I agree entirely with Joe Trabbic that the application of Church teaching (meaning to apply general principles to specific instances) is a question of prudence and is between the individual and his conscience.
However, we have not been dealing with such claims in this debate. The arguments advanced in this debate have not been as reasonable as Joe's. Catholics have not been content to say, "I accept Church teaching and here is what my prudence tells me regarding the application of Church teaching in instance."
Instead, people's arguments have been variations of the following two points:
1. Attacks on the Catechism
2. Attempts to Re-define the Act in Question
The most common examples of the first plank, Attacks on the Catechism, are those who simply ignore the Catechism. A more sophisticated (and in my opinion sinister) variation are those who claim the Catechism does not contain valid Church teaching on this issue and thus can safely be ignored ("We are not bound by what the Catechism teaches" as the conservative Catholic proudly told me who fired me up for this debate).
Now, to save our readers a lot of research, yes the Catechism of the Catholic Church contains a variety of teachings the Magisterial weight of which varies - some have been definitvely pronounced by the Extraordinary Magisterium; most have been taught by the Ordinary and Universal Magisterium, including the teaching on lying. Granted, theologians, even saints, have argued about the morality of lying, but the Magisterial teaching on this matter has been consistent. Even the Catechism of Trent, nearly five hundred years ago, proscribes lying as something evil by its very nature, or what we would now term intrinsically evil (something that can never be done regardless of the circumstances or of one's intention).
In fact the argument made by Peter Kreeft, which I call the Just Say Know argument (just say, "I know it's so"), advances quite rightly a case for moral intuition, but falls under Plank One above by ignoring Magisterial teaching on this matter . Kreeft's argument fails becasue Church teaching trumps moral intiution for Catholics, period.
Indeed, after going round and round with my friend Deacon Jim Russell of the Archdiocese of St. Louis on this issue, he has finally publicly stated, “I concede that the Magisterium, through the Catechism of the Catholic Church, and with the authority of Divine Revelation, teaches the faithful that lying ('Lying consists in saying what is false with the intention of deceiving one’s neighbor') is a sin against the 8th Commandment, is intrinsically evil, and cannot be done under any circumstances.” (see the comboxes at the Chesterton website)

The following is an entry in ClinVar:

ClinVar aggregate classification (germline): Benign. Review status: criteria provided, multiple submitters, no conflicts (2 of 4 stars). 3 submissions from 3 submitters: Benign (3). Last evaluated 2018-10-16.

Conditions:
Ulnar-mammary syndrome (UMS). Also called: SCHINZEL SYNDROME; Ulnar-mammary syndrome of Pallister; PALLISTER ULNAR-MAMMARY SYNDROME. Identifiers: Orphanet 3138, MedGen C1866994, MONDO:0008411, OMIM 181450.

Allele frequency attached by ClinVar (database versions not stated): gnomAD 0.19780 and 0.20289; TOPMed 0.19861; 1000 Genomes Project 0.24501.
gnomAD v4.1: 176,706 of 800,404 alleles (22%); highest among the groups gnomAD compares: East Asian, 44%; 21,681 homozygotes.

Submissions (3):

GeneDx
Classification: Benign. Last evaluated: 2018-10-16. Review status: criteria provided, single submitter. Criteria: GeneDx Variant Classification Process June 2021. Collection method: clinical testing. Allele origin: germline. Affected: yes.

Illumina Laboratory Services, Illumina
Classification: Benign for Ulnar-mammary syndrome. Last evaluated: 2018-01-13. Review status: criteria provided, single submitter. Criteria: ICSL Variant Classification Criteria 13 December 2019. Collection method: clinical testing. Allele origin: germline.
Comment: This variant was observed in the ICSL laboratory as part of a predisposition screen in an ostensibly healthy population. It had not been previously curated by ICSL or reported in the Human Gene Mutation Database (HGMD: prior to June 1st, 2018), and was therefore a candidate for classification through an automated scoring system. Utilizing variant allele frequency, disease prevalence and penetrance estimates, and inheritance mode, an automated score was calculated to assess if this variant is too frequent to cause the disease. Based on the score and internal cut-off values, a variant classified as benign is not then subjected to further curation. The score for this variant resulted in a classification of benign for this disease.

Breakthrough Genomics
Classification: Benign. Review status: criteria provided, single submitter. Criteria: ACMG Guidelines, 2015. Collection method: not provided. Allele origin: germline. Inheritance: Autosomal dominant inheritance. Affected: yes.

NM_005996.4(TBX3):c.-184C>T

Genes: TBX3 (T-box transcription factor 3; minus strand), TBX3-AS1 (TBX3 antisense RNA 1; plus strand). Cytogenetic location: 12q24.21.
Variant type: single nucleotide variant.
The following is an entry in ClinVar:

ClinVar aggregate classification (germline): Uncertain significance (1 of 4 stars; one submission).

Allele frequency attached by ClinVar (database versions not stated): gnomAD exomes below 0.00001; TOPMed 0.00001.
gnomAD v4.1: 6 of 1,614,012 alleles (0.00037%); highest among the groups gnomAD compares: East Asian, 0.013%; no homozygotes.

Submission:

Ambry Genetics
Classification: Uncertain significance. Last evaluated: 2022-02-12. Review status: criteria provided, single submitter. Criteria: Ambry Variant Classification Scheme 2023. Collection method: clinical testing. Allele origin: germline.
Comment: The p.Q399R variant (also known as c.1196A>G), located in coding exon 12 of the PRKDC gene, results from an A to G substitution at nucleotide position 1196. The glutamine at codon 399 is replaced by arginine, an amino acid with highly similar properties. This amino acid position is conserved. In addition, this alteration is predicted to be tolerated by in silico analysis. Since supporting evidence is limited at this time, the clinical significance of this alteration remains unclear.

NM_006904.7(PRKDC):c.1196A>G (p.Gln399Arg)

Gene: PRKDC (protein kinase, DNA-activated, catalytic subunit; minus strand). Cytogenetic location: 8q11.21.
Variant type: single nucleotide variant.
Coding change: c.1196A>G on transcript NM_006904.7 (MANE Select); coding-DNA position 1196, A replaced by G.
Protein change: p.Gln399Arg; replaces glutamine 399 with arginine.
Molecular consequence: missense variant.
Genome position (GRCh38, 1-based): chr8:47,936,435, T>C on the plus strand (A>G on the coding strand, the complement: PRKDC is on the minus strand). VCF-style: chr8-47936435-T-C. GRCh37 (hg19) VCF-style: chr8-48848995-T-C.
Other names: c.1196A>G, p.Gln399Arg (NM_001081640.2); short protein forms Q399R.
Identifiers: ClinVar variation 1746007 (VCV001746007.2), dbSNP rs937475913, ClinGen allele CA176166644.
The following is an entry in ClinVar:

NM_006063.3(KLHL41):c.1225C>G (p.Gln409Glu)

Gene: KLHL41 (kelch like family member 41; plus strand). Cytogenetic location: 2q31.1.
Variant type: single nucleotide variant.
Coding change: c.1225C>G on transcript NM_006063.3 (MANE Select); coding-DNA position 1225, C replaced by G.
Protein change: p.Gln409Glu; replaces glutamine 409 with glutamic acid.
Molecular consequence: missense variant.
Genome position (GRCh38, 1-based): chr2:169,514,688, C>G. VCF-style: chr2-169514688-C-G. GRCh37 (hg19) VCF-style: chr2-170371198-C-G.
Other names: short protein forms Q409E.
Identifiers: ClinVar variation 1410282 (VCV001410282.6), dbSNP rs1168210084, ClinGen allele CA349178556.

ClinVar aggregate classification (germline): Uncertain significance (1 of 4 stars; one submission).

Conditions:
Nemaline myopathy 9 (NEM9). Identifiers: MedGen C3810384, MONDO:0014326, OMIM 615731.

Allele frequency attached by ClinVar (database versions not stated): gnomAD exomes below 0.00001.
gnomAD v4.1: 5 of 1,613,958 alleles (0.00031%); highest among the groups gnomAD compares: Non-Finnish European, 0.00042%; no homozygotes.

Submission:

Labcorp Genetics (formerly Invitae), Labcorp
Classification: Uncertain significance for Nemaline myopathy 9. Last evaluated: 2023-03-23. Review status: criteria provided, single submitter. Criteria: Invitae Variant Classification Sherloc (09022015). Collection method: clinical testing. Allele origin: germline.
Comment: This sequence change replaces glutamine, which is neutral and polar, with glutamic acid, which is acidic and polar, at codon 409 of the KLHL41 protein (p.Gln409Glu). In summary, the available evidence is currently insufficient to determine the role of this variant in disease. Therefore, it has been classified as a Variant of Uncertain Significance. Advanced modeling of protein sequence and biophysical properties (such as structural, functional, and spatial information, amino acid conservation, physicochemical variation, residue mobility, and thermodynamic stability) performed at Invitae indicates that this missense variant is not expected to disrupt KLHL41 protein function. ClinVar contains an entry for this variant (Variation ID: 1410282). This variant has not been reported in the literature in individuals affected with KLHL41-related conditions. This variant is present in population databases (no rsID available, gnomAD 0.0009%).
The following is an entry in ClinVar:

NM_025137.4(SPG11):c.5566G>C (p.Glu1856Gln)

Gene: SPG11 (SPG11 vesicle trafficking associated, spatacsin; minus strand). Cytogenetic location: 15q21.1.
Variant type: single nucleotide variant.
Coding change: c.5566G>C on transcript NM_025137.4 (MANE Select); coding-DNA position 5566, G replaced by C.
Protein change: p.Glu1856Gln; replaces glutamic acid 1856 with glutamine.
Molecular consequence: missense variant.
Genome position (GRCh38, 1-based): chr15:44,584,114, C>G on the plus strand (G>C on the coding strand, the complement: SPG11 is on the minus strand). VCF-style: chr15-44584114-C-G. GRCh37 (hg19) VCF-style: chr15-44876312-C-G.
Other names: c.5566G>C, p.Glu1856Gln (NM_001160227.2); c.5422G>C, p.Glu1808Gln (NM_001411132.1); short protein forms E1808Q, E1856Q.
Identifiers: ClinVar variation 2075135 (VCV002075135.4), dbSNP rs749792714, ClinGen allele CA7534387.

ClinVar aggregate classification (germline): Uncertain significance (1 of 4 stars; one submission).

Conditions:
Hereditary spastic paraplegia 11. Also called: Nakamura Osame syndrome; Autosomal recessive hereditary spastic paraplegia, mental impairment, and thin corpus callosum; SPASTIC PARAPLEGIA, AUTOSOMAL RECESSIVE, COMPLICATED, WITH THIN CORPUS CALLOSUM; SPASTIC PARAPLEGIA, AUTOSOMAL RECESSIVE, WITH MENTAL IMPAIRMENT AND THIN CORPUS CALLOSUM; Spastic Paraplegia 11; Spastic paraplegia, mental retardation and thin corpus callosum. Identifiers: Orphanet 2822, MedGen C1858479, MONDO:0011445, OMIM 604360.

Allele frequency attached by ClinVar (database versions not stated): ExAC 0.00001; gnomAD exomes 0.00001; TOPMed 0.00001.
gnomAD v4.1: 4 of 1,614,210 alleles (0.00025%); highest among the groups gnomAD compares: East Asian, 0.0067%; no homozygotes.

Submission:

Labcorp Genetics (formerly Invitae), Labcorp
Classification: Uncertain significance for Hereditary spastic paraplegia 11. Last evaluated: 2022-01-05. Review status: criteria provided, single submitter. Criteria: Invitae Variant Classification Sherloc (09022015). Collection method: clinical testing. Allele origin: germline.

If all Catholics were conceding this in this debate, I would not be making the noise I have been.
Now, once this is admitted, the argument advances to Plank Two, Re-defining the Act in Question.
Since we know that actors in a play are not "lying", neither are fiction writers nor those who tell fables to children, we must ask ourselves why one can sometimes speak a falsehood without "lying". The obvious answer is that a lie consists of leading another into error, leading him into a false relation with reality. This is done by asserting an untruth. When actors act on stage, they are not trying to deceive the audience, who are "in on" the illusion. Thus actors, fiction writers, and story tellers are engaged in what I would call pretense and not lying.
However, in the case of the Live Action videos, while the ultimate YouTube audience was aware of the pretense (actors claiming to be pimps and prostitutes when they really weren't), the immediate audience of Planned Parenthood workers were not. This immediate audience was being deceived by the false representations of the actors, and deliberately so. They were being lied to.
And to reiterate - I am in no way saying that the lies told to the Planned Parenthood workers in any way compare with the far greater evil of abortion and of covering up for underage prostitution. There is no doubt that the wrong done to the workers pales by comparison to the wrong the workers do to young women and to unborn babies.
However, Scripture tells us that we must not do evil that good may come. And the Church is quite clear that lying is by its nature disordered, the object of which (deceiving one's neighbor) is never vitiated by any cirucmstance or good intention.
In other words, for committing or condoning the act involved in this particular situation really to be a question of prudence and not a kind of "practical dissent", the act in question can NOT be lying. If the act in question IS lying, it may never be done, nor condoned, regardless of one's prudence.